Erectile dysfunction (ED) is a common medical condition affecting men worldwide. The introduction of phosphodiesterase-5 (PDE5) inhibitors has changed the ED treatment paradigm and decreased the use of more invasive options. However, many men will fail to respond to an adequate trial of a PDE5 inhibitor.
- Of men with ED, 30 to 35% will fail to respond to treatment with a phosphodiesterase-5 (PDE5) inhibitor.
- The most common cause of initial PDE5 inhibitor failure is inadequate patient education or a failure to optimise the dosage.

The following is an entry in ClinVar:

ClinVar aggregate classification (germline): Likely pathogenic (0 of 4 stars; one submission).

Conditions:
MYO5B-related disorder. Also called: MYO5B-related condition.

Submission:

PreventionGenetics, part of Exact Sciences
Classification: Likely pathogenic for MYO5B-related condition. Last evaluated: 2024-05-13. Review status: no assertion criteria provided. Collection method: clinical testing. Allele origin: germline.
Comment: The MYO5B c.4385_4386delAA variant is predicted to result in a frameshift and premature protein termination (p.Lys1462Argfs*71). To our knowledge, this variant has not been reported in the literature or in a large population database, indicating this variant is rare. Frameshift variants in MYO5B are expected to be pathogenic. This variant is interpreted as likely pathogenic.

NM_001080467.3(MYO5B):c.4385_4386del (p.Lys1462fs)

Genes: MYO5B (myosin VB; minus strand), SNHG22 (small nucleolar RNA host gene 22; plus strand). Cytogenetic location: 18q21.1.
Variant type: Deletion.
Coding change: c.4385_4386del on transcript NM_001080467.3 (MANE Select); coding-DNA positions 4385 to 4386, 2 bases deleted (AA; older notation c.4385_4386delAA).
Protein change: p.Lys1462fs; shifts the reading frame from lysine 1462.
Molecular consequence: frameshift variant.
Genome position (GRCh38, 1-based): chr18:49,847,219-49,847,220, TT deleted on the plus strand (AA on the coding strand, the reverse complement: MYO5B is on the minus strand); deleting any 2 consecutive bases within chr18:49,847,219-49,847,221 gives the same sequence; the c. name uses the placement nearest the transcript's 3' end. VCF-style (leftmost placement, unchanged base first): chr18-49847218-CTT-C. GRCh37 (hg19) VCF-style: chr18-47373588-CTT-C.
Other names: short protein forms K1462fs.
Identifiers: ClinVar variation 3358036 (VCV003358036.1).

- Severe penile vascular disease, unrecognised hypogonadism, uncorrected comorbid disease, vascular risk factors and psychosocial factors are also associated with initial PDE5 inhibitor failure.
- Initial PDE5 inhibitor failure is almost universal after a radical prostatectomy.
- Treatment with self-administered intracorporal injection therapy, a vacuum constriction device, combination therapy or a penile prosthesis is likely to help men who fail to respond to PDE5 inhibitor therapy.